Monday, Nov. 02, 1953

Global Decision

Fifteen pretty girls brought their carefully catalogued charms and mountains of luggage to London last week and, in a polyglot babel of perfumed chatter, settled into a once-quiet, family-type hotel just off the Strand. One of them was destined to become Miss World of 1953.

To protect her figure, Miss Greece would eat nothing but oranges, spent a good part of the week sitting in her hotel room amid piles of peelings and half-eaten fruit. She sent down word that she had a cold, then every few minutes picked up the telephone to report to the switchboard, "I am very nearly better." Miss Norway repeatedly tried to sneak out of her hotel to have dates—a direct violation of the contest rules—but was foiled each time by guards stationed in the lobby. She stamped her sharp heels and railed against being treated like a schoolgirl. Miss U.S.A. was actually Miss Runner-Up U.S.A., the real Miss U.S.A. being in another corner of the planet on business connected with a contest for Miss Universe of 1953. Miss Ceylon discomfited the contest director by proving, on arrival, to be Mrs. Ceylon. The director wouldn't even let Mr. Ceylon into the hotel. "If I broke the rule in her case," he explained, "I'd have to break the rule for all."

"Nothing Here." But all these were minor troubles when arrayed alongside those contributed by Miss Egypt, a sultry Greek-Egyptian brunette of 20 who can speak insults in five languages. After one night in the same hotel room with Miss Egypt, Miss Denmark ran screaming into the hall and demanded a new roommate; since no one else would move in with Miss Egypt, Miss Egypt finally got a room to herself. At a big luncheon with the press and photographers, 14 of the girls came demurely clad in simple dresses or suits. Miss Egypt came in a low-cut gown which, as she rose to leave after lunch, fell off her shoulders altogether. When the others wore the prescribed one-piece bathing suits, Miss Egypt appeared in a Bikini that must have been assembled under a microscope. "These other girls," she explained to the press, with a slap at her hips, "have nothing here."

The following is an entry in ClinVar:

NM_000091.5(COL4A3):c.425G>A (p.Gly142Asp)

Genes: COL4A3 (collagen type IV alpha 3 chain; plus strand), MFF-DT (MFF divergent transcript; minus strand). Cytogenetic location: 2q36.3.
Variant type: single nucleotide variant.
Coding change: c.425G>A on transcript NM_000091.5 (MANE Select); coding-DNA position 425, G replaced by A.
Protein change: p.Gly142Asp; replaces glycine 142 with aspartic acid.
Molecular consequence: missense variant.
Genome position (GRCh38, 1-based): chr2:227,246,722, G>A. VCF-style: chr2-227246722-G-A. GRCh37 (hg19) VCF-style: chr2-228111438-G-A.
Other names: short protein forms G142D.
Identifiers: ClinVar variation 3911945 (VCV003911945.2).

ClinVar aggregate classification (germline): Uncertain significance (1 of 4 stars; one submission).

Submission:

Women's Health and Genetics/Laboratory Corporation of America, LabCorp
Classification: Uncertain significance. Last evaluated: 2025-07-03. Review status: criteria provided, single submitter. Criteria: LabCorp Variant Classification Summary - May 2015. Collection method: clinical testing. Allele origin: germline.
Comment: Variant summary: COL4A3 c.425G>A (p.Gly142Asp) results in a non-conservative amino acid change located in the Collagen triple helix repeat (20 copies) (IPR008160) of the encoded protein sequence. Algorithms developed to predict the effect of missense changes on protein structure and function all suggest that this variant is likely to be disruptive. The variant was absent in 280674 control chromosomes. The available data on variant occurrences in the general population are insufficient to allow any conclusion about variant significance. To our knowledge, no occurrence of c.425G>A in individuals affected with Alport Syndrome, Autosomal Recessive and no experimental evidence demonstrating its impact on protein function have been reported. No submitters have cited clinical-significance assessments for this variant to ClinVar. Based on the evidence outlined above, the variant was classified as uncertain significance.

At one point, Miss Egypt chanced to see an official contest card on which someone had remarked of her bosom: "Very good—for an Egyptian." In patriotic wrath, belittled Egypt locked herself in her room. Seconds later, a bellboy dashed through the hall and shouted, "Now she wants a tape measure!"

Star of the Evening. On the night of the big contest in a jampacked, smoke-filled ballroom in the West End, Miss Egypt fainted at a strategic moment in the proceedings. After being revived, she refused to wear an evening gown, appeared instead in a knit skirt and blouse. But though she was the center of attention, she was not the star of the evening. The title of Miss World, and a $1,400 prize, went to Miss France. Miss Egypt finished third, after Miss Greece. "Phooey!" cried Miss Egypt. "The decision is wrong. You should see Miss France in the morning. She has no elegance. Only in a swimming pool is she O.K."